However, this high level of sociability means they require a lot of attention and companionship. They can suffer from separation anxiety if left alone for long periods, leading to destructive behavior or excessive barking.

For people with demanding jobs, frequent travel schedules, or limited time at home, meeting a Golden Retriever’s need for social interaction and companionship can be challenging.

Reasons Why You Shouldn't Get A Golden Retriever - Adult Golden with tongue out.

7. Not a Guard Dog:

Their innate friendliness extends to strangers, making them poor choices for those seeking a dog with protective instincts.

Their tendency to greet all visitors enthusiastically can be at odds with the needs of households wanting a dog for security purposes.

8. Mouthiness

Golden Retrievers are often described as “mouthy,” meaning they tend to use their mouths whether it is to carry things, or to chew on things.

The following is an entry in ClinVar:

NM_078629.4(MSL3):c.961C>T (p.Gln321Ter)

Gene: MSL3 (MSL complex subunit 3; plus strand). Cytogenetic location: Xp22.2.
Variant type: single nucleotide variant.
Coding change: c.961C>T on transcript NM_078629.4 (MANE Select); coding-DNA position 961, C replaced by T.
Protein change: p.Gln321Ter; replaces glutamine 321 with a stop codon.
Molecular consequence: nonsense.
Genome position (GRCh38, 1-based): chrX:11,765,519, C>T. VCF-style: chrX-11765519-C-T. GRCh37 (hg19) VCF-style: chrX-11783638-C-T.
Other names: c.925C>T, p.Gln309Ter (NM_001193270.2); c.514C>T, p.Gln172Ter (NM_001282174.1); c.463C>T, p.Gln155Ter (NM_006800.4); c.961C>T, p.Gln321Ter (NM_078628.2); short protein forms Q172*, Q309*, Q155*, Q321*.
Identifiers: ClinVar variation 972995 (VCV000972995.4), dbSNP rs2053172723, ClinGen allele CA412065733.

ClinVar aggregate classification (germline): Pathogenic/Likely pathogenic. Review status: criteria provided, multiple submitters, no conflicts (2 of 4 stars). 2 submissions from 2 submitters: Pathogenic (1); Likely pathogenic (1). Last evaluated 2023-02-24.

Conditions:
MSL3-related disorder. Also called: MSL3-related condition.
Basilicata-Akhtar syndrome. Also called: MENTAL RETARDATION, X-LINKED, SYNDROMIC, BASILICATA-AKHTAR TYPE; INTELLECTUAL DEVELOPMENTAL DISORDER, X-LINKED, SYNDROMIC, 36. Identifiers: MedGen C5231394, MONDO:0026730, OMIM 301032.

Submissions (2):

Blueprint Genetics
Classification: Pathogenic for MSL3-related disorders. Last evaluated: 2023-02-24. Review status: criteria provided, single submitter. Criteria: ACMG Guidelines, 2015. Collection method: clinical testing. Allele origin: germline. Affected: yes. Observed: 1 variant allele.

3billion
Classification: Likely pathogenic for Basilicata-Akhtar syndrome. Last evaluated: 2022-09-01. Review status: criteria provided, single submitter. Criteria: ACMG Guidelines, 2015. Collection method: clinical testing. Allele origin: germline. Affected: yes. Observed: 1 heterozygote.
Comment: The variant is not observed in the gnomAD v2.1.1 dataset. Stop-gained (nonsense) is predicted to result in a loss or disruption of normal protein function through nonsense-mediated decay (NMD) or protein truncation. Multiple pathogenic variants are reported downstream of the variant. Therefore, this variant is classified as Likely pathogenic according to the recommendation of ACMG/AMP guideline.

Our Golden once decided that my husband’s work boot was the perfect chew toy. He was over 5 years old, so way past the teething stage.

This behavior is rooted in their breeding as retrievers, where carrying game was part of their job. While this trait can be managed with training and by providing appropriate chew toys, it might be challenging for households with young children, where toys and other small objects could be mistakenly chewed on.

It’s essential to consider whether you have the patience and environment to manage this breed characteristic.

Golden with stick in their mouth at the beach

9. Slow to Mature

Golden Retrievers mature slowly, taking up to 3-4 years to reach adulthood, resulting in extended puppy-like behavior.